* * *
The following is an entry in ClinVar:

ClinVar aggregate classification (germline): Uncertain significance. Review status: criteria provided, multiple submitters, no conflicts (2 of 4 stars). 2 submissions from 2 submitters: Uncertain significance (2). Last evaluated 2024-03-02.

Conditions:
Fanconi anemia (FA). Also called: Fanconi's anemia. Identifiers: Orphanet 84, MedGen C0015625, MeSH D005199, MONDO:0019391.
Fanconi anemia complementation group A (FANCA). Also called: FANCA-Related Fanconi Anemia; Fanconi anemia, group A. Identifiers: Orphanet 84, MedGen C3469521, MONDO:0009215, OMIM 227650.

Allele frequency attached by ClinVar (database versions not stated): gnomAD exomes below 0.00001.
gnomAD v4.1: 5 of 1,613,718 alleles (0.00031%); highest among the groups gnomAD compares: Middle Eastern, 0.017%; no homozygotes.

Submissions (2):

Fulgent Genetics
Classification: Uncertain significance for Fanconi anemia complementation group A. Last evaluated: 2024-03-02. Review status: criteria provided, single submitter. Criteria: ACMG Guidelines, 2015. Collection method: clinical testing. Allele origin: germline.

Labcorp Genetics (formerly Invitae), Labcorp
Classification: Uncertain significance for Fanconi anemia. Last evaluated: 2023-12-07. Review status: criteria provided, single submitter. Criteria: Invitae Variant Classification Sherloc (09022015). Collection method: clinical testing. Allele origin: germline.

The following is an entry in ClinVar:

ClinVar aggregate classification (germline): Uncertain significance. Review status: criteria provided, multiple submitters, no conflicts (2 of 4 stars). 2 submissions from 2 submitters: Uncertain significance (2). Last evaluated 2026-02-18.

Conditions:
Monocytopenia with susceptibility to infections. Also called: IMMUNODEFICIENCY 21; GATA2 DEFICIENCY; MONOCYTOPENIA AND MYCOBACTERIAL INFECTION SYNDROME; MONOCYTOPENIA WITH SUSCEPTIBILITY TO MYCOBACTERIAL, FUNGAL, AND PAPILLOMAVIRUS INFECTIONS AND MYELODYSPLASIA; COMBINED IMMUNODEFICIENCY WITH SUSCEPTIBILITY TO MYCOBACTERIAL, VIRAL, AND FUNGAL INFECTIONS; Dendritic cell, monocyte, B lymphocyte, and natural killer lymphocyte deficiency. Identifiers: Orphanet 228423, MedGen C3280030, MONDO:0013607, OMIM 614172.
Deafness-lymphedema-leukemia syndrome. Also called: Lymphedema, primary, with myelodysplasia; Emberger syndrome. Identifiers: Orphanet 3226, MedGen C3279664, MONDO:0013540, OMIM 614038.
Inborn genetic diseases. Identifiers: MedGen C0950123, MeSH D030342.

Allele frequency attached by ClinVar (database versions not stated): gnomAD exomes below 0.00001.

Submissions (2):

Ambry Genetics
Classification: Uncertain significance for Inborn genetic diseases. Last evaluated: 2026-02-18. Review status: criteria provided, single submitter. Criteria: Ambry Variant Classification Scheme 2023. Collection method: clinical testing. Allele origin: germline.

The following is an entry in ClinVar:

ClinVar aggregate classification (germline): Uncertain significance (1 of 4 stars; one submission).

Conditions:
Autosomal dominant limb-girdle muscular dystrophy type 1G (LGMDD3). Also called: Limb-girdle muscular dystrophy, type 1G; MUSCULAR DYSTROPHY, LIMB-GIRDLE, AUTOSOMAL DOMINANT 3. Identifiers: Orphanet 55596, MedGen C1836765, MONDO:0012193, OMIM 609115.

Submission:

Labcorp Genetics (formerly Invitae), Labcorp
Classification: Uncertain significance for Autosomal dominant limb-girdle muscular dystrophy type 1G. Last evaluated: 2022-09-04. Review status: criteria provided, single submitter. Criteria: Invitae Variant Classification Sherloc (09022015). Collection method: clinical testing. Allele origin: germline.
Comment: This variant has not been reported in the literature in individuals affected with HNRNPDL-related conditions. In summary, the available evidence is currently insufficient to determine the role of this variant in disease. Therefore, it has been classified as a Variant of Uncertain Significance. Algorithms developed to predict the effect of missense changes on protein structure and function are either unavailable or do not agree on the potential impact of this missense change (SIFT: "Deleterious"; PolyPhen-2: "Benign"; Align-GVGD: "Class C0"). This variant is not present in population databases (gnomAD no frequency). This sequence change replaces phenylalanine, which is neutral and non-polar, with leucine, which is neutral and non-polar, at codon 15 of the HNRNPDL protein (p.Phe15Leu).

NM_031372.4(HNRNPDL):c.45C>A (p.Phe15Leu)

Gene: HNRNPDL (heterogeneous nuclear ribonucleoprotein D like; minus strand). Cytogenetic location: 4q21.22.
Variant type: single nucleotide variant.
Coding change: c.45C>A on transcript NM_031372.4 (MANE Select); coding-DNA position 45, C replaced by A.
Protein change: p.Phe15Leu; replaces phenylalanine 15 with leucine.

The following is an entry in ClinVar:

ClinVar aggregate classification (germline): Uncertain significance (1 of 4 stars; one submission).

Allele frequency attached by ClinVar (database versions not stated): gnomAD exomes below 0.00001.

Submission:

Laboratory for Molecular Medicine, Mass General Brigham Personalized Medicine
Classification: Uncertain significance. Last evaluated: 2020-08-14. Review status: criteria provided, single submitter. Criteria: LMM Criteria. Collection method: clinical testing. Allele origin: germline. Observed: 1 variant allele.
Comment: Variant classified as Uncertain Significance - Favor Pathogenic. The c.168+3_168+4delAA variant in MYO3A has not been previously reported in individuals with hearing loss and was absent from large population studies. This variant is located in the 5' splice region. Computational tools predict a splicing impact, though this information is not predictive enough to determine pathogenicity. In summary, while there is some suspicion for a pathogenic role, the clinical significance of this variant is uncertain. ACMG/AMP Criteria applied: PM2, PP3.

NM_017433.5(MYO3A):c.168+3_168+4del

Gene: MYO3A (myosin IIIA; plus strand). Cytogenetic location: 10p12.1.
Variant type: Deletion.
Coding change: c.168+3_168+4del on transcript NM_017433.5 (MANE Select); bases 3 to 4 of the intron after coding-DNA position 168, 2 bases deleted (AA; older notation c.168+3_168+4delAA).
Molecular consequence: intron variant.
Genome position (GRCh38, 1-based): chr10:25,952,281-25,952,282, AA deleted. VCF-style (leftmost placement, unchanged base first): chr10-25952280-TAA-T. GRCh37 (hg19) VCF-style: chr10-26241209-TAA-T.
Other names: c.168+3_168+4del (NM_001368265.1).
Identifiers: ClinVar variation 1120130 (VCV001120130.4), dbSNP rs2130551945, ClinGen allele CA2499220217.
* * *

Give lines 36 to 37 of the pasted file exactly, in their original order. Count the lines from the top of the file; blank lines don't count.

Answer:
The following is an entry in ClinVar:

ClinVar aggregate classification (germline): Uncertain significance (1 of 4 stars; one submission).